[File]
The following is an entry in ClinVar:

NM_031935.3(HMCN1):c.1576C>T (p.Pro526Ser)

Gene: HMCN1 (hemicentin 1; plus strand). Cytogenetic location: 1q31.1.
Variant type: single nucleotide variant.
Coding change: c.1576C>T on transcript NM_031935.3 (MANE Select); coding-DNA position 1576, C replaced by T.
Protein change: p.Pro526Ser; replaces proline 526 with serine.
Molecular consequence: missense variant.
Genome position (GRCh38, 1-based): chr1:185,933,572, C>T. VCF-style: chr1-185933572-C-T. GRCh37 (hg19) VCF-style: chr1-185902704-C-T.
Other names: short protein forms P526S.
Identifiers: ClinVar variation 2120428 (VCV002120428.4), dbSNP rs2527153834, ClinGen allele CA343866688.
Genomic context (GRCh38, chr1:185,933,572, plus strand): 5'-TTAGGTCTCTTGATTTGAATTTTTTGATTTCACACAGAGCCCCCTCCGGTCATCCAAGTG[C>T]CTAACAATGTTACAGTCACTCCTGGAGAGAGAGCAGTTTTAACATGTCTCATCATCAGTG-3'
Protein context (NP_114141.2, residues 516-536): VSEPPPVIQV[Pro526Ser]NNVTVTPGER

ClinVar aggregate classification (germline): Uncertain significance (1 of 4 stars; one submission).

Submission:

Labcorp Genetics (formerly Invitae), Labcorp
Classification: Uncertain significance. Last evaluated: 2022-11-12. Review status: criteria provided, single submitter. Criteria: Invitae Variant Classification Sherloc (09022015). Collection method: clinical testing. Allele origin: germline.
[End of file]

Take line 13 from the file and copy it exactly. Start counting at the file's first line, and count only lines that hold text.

ClinVar aggregate classification (germline): Uncertain significance (1 of 4 stars; one submission).